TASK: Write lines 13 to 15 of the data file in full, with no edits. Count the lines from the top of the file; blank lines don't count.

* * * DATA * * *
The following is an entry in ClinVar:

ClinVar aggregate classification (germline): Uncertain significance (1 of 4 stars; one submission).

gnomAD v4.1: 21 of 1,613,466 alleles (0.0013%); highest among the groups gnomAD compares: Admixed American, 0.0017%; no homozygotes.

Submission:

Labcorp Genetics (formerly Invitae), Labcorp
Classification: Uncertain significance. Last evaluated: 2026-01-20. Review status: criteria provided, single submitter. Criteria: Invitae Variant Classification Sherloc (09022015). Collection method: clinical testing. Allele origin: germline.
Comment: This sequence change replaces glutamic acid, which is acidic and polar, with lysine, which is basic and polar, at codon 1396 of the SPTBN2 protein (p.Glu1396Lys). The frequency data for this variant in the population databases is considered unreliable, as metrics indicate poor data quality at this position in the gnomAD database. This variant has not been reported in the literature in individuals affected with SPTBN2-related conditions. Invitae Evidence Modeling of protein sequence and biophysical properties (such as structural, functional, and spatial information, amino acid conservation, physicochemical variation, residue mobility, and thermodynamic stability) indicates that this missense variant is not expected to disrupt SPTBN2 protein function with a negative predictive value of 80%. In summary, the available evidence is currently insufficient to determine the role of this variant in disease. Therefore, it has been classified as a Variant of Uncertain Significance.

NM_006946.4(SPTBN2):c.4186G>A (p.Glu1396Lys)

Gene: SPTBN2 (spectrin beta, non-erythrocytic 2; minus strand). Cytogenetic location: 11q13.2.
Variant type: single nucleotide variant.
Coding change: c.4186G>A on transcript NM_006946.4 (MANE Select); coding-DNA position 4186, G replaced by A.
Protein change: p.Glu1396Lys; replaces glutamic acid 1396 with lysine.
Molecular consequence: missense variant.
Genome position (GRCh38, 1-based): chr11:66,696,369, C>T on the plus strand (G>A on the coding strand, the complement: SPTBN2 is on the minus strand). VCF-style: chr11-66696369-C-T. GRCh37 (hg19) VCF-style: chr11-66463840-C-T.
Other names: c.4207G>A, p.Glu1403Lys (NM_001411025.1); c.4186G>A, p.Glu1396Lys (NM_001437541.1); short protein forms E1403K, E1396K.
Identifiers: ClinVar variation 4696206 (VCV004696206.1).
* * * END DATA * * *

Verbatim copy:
Molecular consequence: missense variant.
Genome position (GRCh38, 1-based): chr11:66,696,369, C>T on the plus strand (G>A on the coding strand, the complement: SPTBN2 is on the minus strand). VCF-style: chr11-66696369-C-T. GRCh37 (hg19) VCF-style: chr11-66463840-C-T.
Other names: c.4207G>A, p.Glu1403Lys (NM_001411025.1); c.4186G>A, p.Glu1396Lys (NM_001437541.1); short protein forms E1403K, E1396K.